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10 responses to “Escalators are a dumb invention

  1. I applaud your attention to this issue. What really amuses me is those silly idiots at Skytrain stations, who all cram onto escalators and fight their way to the top while I walk alone on the stairs which are placed directly beside the escalators. I still can’t fathom why I’m the only one using the stairs. Not to mention I usually get to the top before they do. The power wasted by escalators is astounding, I see little reason for their existence, and I certainly see no reason whatsoever for them to be left running all the time.

  2. In the ingenious words of Jerry Seinfeld: “an escalator is not a ride.”

  3. An exception should be made, however, for places like the London Underground, where a station can be a few storeys below street level. It’s also worth noting that on the left side of escalators in the London Underground, people are walking, even as the stairs do some of the climbing for them.
    In a city like London, where people generally walk and take public transport everywhere, they hardly qualify as “lazy bastard[s]”.

  4. Steven Van Overbeke

    To Frank you are right in some regard that the London Underground is one of the exceptions where keeping escalators is a good idea even though I have a fear of them. I know it is a stupid fear, but can’t help it. That and heights are the only things I am afraid of, but anyway I still think that having more elevators for the Underground however, would help if only to help the elderly and everyone else to have an alternate way to get down if they are like me. However, the one thing that I don’t understand about escalators is the fact that they were invented at all since quite frankly about 375 people a year die on them , but what are you going to do. I glad that a lot of countries have decided to switch to elevators. It just seems safer to me when I think about it.

  5. I’ve written a paper on why people knee-jerk over to the escalator as a metaphor of why we’re drawn to all forms of technology that we think will make life easier and it consequences. It can be found at the above website. The paper grounds itself in George Kingsley Zipf’s “Human Behavior and The Principle of Least Effort.”

  6. Escalators are not a “dumb” invention, they are an alternate way for folks to get to a place that is higher up without taking the stairs. Many areas have stairs side by side for folks who want to use them. Just because someone uses the escalator does not mean they are lazy are don’t walk or take the steps, if one is willing to walk 10 steps 5 times and take an escalator , its different, the blogger also ignores that folks who fetch groceries, even a bike, or even folks who are buying large items may use an escalator, you’re talk about elevators is ignorant about certain parts of the country, in new york city for example elevators in the subway system are usually broken, small, cramped, and take a long time to load (which is why people use the stairs), escalators are only used in stations that have high heights and usually where distance is key. Sometimes it easier to parallel an escalator then an elevator depending on the architecture.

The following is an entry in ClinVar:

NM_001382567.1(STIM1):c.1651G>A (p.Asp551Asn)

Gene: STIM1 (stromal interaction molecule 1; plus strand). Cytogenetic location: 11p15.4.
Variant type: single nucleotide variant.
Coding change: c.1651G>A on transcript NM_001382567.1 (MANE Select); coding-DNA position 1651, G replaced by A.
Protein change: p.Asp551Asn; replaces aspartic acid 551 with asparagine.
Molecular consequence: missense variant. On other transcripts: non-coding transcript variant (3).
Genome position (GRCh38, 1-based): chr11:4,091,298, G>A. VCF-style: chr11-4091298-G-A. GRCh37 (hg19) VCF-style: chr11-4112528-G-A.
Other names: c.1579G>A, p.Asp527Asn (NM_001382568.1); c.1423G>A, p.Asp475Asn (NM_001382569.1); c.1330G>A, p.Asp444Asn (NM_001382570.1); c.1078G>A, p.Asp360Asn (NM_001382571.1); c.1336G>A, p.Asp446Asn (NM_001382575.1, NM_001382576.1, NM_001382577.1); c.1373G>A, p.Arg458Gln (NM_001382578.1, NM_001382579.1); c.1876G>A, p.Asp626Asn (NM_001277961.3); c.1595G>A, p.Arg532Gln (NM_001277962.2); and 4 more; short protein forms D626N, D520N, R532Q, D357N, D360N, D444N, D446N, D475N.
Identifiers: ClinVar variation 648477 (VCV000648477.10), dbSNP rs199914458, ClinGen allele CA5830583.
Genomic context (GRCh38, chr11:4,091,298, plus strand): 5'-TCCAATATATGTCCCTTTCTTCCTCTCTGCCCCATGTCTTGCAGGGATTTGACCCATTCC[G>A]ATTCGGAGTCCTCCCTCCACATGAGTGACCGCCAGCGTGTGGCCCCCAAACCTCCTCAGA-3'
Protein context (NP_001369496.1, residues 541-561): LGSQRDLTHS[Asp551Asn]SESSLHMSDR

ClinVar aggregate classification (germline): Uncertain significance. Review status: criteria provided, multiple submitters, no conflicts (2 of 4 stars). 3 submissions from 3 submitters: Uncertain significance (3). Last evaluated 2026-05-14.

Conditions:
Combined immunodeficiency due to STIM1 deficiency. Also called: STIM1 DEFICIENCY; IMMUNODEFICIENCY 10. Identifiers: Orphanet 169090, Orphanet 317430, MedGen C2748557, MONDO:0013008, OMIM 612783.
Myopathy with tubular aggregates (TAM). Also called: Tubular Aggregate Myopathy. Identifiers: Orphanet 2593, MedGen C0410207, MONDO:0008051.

A person who uses an escalator or knows an escalator is there may be willing to walk steps initially. It is true that escalators are more dangerous and even folks walk on escalators in places like new york city (exercise isn’t it not unlike a lower setting less difficult setting on a bike stairmaster).

    Escalators have practicability purposes, there are other examples of what you might call “dumb” inventions, how about automatic transmissions, or cars, or computers, or even plumbing rather than hand pumping water or showers instead of using buckets, also check this article out

    http://www.weightymatters.ca/2007/10/dont-blame-escalator.html

  7. I have been searching a lot to find someone my opinion. Thanks for sharing.

  8. Amen. I came to the same conclusion recently.

  9. Escalators are not a bad idea, i can get a lot faster if i run on them, people who are in the way are a bad idea.

  10. I completely agree. Escalators don’t even serve the physically disabled. That’s what elevators are for. Not to mention that they are incredibly dangerous.